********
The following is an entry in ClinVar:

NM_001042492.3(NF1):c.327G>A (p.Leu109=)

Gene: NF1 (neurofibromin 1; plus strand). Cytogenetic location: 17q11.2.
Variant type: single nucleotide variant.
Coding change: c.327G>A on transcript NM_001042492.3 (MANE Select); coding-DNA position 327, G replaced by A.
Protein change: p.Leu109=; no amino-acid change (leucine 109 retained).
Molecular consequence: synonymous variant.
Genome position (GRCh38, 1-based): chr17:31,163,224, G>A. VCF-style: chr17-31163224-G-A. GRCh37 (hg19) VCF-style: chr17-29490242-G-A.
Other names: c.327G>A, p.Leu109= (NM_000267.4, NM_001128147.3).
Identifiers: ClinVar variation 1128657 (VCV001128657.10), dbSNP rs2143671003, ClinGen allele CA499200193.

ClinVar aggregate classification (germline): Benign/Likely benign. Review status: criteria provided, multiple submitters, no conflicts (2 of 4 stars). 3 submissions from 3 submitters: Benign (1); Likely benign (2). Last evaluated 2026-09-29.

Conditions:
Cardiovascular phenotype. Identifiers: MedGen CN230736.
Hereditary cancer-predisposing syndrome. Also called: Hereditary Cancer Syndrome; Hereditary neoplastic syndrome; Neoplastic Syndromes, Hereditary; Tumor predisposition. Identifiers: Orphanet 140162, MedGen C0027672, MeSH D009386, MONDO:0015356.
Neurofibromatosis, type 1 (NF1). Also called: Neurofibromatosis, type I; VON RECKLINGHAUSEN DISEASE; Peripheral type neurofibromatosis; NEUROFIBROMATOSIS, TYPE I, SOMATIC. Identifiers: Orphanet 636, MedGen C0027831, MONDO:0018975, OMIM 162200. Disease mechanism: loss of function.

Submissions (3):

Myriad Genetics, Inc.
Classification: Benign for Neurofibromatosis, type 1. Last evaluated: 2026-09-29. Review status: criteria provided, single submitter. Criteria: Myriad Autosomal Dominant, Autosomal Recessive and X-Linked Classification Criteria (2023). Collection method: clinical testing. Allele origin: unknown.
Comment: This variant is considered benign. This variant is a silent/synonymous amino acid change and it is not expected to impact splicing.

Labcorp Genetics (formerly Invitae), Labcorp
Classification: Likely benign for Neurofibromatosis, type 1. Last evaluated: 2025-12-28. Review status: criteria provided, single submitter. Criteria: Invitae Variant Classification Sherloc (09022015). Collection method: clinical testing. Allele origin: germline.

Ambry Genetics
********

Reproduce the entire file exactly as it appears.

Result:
The following is an entry in ClinVar:

NM_001042492.3(NF1):c.327G>A (p.Leu109=)

Gene: NF1 (neurofibromin 1; plus strand). Cytogenetic location: 17q11.2.
Variant type: single nucleotide variant.
Coding change: c.327G>A on transcript NM_001042492.3 (MANE Select); coding-DNA position 327, G replaced by A.
Protein change: p.Leu109=; no amino-acid change (leucine 109 retained).
Molecular consequence: synonymous variant.
Genome position (GRCh38, 1-based): chr17:31,163,224, G>A. VCF-style: chr17-31163224-G-A. GRCh37 (hg19) VCF-style: chr17-29490242-G-A.
Other names: c.327G>A, p.Leu109= (NM_000267.4, NM_001128147.3).
Identifiers: ClinVar variation 1128657 (VCV001128657.10), dbSNP rs2143671003, ClinGen allele CA499200193.

ClinVar aggregate classification (germline): Benign/Likely benign. Review status: criteria provided, multiple submitters, no conflicts (2 of 4 stars). 3 submissions from 3 submitters: Benign (1); Likely benign (2). Last evaluated 2026-09-29.

Conditions:
Cardiovascular phenotype. Identifiers: MedGen CN230736.
Hereditary cancer-predisposing syndrome. Also called: Hereditary Cancer Syndrome; Hereditary neoplastic syndrome; Neoplastic Syndromes, Hereditary; Tumor predisposition. Identifiers: Orphanet 140162, MedGen C0027672, MeSH D009386, MONDO:0015356.
Neurofibromatosis, type 1 (NF1). Also called: Neurofibromatosis, type I; VON RECKLINGHAUSEN DISEASE; Peripheral type neurofibromatosis; NEUROFIBROMATOSIS, TYPE I, SOMATIC. Identifiers: Orphanet 636, MedGen C0027831, MONDO:0018975, OMIM 162200. Disease mechanism: loss of function.

Submissions (3):

Myriad Genetics, Inc.
Classification: Benign for Neurofibromatosis, type 1. Last evaluated: 2026-09-29. Review status: criteria provided, single submitter. Criteria: Myriad Autosomal Dominant, Autosomal Recessive and X-Linked Classification Criteria (2023). Collection method: clinical testing. Allele origin: unknown.
Comment: This variant is considered benign. This variant is a silent/synonymous amino acid change and it is not expected to impact splicing.

Labcorp Genetics (formerly Invitae), Labcorp
Classification: Likely benign for Neurofibromatosis, type 1. Last evaluated: 2025-12-28. Review status: criteria provided, single submitter. Criteria: Invitae Variant Classification Sherloc (09022015). Collection method: clinical testing. Allele origin: germline.

Ambry Genetics